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.... At 5:30 am the slaves would be sent to the fields with their breakfast. A register would be called and if a slave was absent he would be beaten. Their breakfast at 8:00, consisted of Boiled Yam, Eddoes and Okra which were all seasoned with Salt and Pepper. Work on the sugar Plantation now started, this is where the majority of the Slaves worked. It continued till 12:00 and was a very tiring time. The sugar cane can range from a height of 4 feet to 12 feet or more. Knives were used to cut the stems of the cane and then were at the end of the day, carried to a sugar mill. Here a different set of workers would squeeze the sugar cane to get the precious juice that is used to create sugar. This was a very important job so the smallest mistakes would be punished severely. From 12:00 to 2:00 pm the slaves were allowed to leave their work and have dinner. These often consisted of meaty dishes, as they contain lots of protein which is needed to use muscle. .From 2:00 to 6:00 the slaves had to continue with their work. This was often the time when problems would occur. Many weak slaves would faint in the evenings from extreme heat, and overworking. If this was to happen they would be whipped. At 6:00 the slaves were allowed to return to their huts. After eating bread and butter, or some other light dinner at their hut, they would either be sent to bed, or in the summer forced to work in the boiling house. 3. When the African Slaves were enslaved, they sang slave songs.......
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...to talk about “What factors really determine the price of sugar in the USA?” based on the Financial Times article “Commodities: A sweet deal”. I divided the presentation in 3 parts. Firstly, I give a short introduction. Secondly, I speak about the determining factors and lastly I give a short summarise about the topic. [Click] 2. Slide: Ok, let’s start with the frame conditions of this topic. Sugar was once a luxury product and the demand for sweets is in our genes. Today, you can get sugar everywhere. [Click] The sugar market is one of the world’s strongest protected and supported market for agricultural products. [Click] The USA is the fifth-largest sugar producer in the world [Click] and the U.S. sugar policy used quotas and restricted imports to balance supply and demand. [Click] The purpose of these restrictions [Click] is the increase of the sugar price in the U.S. market. [Click] The question is “What really influences the sugar price in the USA?” We will see on the next slides. [Click] 3. Slide: On this slide we see on the left side the Price-Quantity-Diagram with the red supply curve and the blue demand curve, [Click] which is extensively inelastic. [Click] That’s means the percentage change in the price is higher than the percentage change in the quantity. A good example of an inelastic demand is the U.S. sugar-market, which is very price sensitive. Ok, let’s look at the supply curve. [Click] If the sugar supply rises, the supply curve shifts to the right side.......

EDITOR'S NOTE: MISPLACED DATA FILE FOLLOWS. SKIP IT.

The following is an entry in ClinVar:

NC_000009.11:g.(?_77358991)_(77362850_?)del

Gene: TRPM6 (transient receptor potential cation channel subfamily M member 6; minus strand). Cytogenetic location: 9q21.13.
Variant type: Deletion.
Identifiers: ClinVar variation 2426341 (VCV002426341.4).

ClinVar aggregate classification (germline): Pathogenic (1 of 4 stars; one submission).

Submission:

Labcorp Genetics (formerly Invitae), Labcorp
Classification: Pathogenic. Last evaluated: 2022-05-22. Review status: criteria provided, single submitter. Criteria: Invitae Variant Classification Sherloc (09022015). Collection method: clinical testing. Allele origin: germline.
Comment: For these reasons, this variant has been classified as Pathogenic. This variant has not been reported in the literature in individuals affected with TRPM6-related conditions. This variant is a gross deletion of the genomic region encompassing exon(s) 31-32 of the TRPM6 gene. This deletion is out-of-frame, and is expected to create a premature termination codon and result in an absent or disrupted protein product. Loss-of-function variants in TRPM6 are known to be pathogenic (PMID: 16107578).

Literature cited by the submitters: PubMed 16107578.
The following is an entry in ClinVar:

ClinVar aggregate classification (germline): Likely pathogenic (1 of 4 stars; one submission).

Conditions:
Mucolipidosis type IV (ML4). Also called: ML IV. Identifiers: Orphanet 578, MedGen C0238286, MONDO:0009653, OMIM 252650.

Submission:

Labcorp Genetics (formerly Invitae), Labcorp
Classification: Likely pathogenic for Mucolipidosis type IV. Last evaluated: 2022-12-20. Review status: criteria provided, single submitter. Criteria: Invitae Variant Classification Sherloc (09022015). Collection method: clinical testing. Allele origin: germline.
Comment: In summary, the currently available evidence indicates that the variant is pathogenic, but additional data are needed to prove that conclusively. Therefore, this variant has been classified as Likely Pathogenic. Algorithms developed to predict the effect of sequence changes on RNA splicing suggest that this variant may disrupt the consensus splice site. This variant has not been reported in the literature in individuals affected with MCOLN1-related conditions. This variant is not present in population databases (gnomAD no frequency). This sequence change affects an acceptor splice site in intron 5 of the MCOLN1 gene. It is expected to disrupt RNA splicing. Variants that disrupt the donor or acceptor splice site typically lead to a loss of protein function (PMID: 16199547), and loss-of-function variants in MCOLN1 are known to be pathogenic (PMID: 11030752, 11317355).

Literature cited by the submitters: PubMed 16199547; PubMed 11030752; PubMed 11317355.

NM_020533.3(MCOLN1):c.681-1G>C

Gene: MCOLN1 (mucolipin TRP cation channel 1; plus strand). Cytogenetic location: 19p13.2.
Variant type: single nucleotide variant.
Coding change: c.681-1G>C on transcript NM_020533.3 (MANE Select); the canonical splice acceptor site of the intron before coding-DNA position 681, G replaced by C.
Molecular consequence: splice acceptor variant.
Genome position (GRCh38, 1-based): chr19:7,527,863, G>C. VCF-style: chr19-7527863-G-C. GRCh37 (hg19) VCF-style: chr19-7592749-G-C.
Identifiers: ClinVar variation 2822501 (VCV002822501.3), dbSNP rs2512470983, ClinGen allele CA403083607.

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Scenerio Analysis of Sugar Industry in India